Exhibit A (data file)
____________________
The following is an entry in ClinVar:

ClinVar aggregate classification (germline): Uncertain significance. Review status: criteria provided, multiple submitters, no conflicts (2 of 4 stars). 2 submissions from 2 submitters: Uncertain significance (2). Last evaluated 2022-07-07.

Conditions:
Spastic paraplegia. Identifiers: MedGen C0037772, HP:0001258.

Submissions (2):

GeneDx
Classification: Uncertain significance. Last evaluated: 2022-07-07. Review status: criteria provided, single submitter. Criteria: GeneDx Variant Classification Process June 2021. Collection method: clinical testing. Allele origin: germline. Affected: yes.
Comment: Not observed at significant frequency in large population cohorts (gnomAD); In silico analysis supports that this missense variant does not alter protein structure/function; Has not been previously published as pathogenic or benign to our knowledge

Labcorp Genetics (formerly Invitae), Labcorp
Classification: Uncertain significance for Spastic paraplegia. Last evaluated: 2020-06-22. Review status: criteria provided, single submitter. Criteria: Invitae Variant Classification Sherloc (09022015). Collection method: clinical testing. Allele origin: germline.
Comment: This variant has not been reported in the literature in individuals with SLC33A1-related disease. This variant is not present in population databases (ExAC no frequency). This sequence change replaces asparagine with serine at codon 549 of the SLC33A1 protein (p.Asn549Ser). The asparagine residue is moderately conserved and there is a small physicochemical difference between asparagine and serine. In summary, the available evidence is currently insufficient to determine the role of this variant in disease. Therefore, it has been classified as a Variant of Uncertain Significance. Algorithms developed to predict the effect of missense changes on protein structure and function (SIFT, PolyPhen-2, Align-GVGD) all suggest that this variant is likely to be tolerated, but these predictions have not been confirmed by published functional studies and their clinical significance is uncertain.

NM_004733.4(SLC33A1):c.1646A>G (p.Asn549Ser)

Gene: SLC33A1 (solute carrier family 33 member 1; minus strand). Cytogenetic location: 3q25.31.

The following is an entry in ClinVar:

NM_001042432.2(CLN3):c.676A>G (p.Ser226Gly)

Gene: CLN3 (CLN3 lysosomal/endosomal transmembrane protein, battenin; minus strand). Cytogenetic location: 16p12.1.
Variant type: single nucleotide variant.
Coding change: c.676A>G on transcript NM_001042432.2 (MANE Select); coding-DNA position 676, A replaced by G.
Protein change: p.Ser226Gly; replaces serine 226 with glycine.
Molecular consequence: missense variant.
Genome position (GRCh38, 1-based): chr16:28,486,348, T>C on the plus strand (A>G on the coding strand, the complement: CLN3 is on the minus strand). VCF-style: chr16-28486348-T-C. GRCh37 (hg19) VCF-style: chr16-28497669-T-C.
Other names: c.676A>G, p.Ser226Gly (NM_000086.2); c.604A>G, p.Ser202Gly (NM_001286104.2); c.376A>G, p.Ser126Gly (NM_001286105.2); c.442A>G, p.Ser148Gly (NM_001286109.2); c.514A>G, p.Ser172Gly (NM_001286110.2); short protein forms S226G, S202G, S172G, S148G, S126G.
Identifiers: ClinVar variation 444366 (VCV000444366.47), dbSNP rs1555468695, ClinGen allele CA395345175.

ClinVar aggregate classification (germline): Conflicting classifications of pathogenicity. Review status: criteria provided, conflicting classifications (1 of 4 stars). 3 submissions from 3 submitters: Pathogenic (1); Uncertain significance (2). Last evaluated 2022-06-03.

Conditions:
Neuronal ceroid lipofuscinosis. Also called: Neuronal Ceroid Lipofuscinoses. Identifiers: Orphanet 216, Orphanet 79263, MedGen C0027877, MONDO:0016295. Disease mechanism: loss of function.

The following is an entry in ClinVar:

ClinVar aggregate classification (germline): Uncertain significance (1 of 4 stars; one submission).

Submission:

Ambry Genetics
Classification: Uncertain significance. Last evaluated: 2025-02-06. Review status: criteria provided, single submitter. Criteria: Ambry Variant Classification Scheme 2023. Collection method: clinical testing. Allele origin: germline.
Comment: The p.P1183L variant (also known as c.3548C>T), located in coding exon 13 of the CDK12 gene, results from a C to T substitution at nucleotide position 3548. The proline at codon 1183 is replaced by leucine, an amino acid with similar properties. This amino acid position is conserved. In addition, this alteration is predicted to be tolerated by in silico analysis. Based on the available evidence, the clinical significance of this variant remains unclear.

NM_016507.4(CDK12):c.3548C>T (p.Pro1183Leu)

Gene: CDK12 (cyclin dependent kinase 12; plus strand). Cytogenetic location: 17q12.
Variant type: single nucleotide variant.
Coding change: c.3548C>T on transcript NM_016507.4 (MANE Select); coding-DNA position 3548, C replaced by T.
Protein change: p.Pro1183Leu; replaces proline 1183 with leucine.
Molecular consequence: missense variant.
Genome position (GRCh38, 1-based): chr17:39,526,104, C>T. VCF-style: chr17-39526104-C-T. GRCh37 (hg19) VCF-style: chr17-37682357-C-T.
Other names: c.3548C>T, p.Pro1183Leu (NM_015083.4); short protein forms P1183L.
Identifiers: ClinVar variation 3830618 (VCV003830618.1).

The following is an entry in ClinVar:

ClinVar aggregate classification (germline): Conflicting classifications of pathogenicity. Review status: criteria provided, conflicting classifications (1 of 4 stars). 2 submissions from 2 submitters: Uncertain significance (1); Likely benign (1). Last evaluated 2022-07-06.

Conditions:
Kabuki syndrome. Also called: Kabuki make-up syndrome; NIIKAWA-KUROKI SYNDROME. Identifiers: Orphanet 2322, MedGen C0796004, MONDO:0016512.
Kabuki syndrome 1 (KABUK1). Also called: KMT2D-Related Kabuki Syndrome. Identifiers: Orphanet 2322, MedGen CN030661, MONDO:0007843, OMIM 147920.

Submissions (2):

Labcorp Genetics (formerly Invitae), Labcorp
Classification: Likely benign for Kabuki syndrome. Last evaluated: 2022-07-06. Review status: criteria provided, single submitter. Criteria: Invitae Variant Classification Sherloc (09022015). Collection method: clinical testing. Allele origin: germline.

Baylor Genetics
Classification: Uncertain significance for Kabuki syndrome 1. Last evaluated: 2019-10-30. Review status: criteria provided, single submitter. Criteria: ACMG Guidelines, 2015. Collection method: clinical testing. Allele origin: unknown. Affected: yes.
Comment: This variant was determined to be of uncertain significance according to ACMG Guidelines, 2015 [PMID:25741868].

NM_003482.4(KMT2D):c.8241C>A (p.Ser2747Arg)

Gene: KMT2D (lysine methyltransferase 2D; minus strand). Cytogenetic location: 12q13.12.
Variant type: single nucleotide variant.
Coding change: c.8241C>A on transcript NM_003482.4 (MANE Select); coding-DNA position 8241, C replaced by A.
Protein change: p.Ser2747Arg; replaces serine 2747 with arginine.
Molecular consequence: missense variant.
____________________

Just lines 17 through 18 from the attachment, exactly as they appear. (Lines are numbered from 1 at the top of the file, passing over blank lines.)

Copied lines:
Variant type: single nucleotide variant.
Coding change: c.676A>G on transcript NM_001042432.2 (MANE Select); coding-DNA position 676, A replaced by G.